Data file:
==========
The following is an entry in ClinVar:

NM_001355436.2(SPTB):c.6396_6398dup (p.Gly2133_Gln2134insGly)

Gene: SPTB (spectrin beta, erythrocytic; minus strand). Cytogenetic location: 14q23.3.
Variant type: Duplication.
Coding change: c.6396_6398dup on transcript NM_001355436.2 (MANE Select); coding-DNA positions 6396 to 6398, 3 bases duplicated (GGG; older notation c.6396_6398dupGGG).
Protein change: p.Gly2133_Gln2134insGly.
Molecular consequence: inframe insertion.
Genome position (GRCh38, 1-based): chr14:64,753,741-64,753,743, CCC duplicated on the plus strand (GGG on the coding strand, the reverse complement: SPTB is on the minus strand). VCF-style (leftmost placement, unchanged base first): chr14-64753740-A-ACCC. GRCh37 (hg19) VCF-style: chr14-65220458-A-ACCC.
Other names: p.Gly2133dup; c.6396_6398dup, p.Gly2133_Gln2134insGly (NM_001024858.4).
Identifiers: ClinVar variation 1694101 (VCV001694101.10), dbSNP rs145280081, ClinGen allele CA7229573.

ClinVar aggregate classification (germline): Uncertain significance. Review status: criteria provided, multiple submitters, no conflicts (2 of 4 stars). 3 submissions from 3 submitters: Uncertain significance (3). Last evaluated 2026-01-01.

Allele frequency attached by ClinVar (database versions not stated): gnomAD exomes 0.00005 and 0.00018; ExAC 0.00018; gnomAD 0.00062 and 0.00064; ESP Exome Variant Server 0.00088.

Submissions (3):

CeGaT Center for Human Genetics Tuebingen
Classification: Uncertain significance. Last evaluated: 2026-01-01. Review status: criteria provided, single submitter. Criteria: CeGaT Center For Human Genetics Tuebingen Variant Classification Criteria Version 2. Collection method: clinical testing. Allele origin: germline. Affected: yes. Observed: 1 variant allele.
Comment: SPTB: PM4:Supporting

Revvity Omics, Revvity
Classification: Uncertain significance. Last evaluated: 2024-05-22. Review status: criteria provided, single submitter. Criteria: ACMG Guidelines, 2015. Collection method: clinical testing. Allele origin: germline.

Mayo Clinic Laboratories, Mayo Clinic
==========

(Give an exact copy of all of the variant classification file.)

The following is an entry in ClinVar:

NM_001355436.2(SPTB):c.6396_6398dup (p.Gly2133_Gln2134insGly)

Gene: SPTB (spectrin beta, erythrocytic; minus strand). Cytogenetic location: 14q23.3.
Variant type: Duplication.
Coding change: c.6396_6398dup on transcript NM_001355436.2 (MANE Select); coding-DNA positions 6396 to 6398, 3 bases duplicated (GGG; older notation c.6396_6398dupGGG).
Protein change: p.Gly2133_Gln2134insGly.
Molecular consequence: inframe insertion.
Genome position (GRCh38, 1-based): chr14:64,753,741-64,753,743, CCC duplicated on the plus strand (GGG on the coding strand, the reverse complement: SPTB is on the minus strand). VCF-style (leftmost placement, unchanged base first): chr14-64753740-A-ACCC. GRCh37 (hg19) VCF-style: chr14-65220458-A-ACCC.
Other names: p.Gly2133dup; c.6396_6398dup, p.Gly2133_Gln2134insGly (NM_001024858.4).
Identifiers: ClinVar variation 1694101 (VCV001694101.10), dbSNP rs145280081, ClinGen allele CA7229573.

ClinVar aggregate classification (germline): Uncertain significance. Review status: criteria provided, multiple submitters, no conflicts (2 of 4 stars). 3 submissions from 3 submitters: Uncertain significance (3). Last evaluated 2026-01-01.

Allele frequency attached by ClinVar (database versions not stated): gnomAD exomes 0.00005 and 0.00018; ExAC 0.00018; gnomAD 0.00062 and 0.00064; ESP Exome Variant Server 0.00088.

Submissions (3):

CeGaT Center for Human Genetics Tuebingen
Classification: Uncertain significance. Last evaluated: 2026-01-01. Review status: criteria provided, single submitter. Criteria: CeGaT Center For Human Genetics Tuebingen Variant Classification Criteria Version 2. Collection method: clinical testing. Allele origin: germline. Affected: yes. Observed: 1 variant allele.
Comment: SPTB: PM4:Supporting

Revvity Omics, Revvity
Classification: Uncertain significance. Last evaluated: 2024-05-22. Review status: criteria provided, single submitter. Criteria: ACMG Guidelines, 2015. Collection method: clinical testing. Allele origin: germline.

Mayo Clinic Laboratories, Mayo Clinic